Contributed photo/Public records request CenturyLink’s fiber cable is connected to OPALCO’s power cable with rope and wire near OPALCO’s Pear Point substation.

OPALCO raises concerns over CenturyLink cable break

A CenturyLink underwater fiber cable could break, anytime, because the cable is fraying.

That’s what Gerry Lawlor, of Rock Island, and Joel Mietzner, of OPALCO, explained during the public comment section of the Jan. 10 San Juan County Council meeting.

It could also break when OPALCO works on the power cable from Lopez to San Juan Island in June. CenturyLink has tied their cable to OPALCO’s with rope and wire to keep it up, said Mietzner. When OPALCO employees fix their cable, it could compromise the one CenturyLink attached to it.

“It could be a 30- to 60-day outage — it won’t be like last time,” said Lawlor.

The last major outage occurred in 2013, when a CenturyLink fiber cable, which runs underwater from the Lopez to the San Juan Island broke, leaving parts of the county without internet and 911 services. Communication was completely restored after 10 days.

That’s the same CenturyLink cable that’s fraying, today. The fiber cable is encased in a thin, waterproof steel, which is not completely closed. Fiber is jutting out of the jagged seal, which is cutting and wearing the fiber down, said Rock Island’s Dan Burke to The Journal.

OPALCO’s power cable is encased in armored steel. About every 20 years, OPALCO replaces submarine cables to ensure operations, said Burke. OPALCO will add fiber to the cable as well, as it has done with most of the islands’ other submarine cables to lessen the islands’ communication reliance on Centurylink, said Burke.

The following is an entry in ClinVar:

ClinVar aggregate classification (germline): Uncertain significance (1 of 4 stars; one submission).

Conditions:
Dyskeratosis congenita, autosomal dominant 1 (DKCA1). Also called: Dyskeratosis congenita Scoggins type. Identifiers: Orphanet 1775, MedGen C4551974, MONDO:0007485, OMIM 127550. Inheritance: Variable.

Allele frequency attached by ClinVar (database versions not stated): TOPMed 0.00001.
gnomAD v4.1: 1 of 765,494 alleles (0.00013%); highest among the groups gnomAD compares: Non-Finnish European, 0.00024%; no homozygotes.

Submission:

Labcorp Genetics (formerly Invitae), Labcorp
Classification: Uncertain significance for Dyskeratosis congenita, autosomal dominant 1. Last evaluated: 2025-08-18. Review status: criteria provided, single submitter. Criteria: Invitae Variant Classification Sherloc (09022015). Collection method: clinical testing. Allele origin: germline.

Mietzner requested council help to create a plan to ensure 911 connectivity in case of another outage. Councilman Hughes requested that OPALCO, Rock Island and CenturyLink meet at a January council meeting to discuss the issue. OPALCO staff has been requesting CenturyLink to detach its cable from OPALCO’s for about a year, said Suzanne Olson of OPALCO public relations to The Journal.

A CenturyLink representative told The Journal the cable’s “integrity and its communication paths” are not currently disrupted and the cable will be replaced once the current permits are obtained, but did not give an exact date.

“This exterior sheath fraying is not uncommon in the type of environment that the cable is in, where it is subject to tidal action and other forces of nature,” wrote CenturyLink’s Mark Molzen in an email to The Journal. “There are several layers of protection for the fiber optics inside the cable and we do not believe there is a risk at this time.”

OPALCO, or Orcas Power and Light Cooperative, is a nonprofit cooperative, jointly owned by its members who use the electricity it provides to San Juan County. Rock Island Communications is a for-profit internet service provider, which was acquired by OPALCO in 2015. CenturyLink is a national telecommunications company that sells internet and phone services to the islands. Rock Island re-sells CenturyLink DSL connections but has its own fiber infrastructure on the island.

 

Contributed photo/Public records request CenturyLink’s fiber cable, which creates internet and phone communications, including 911, is fraying.

Staff photo/Hayley Day Joel Mietzner, of OPALCO, shows examples of CenturyLink’s frayed fiber cable (top) and OPALCO’s replacement power and fiber cable (bottom).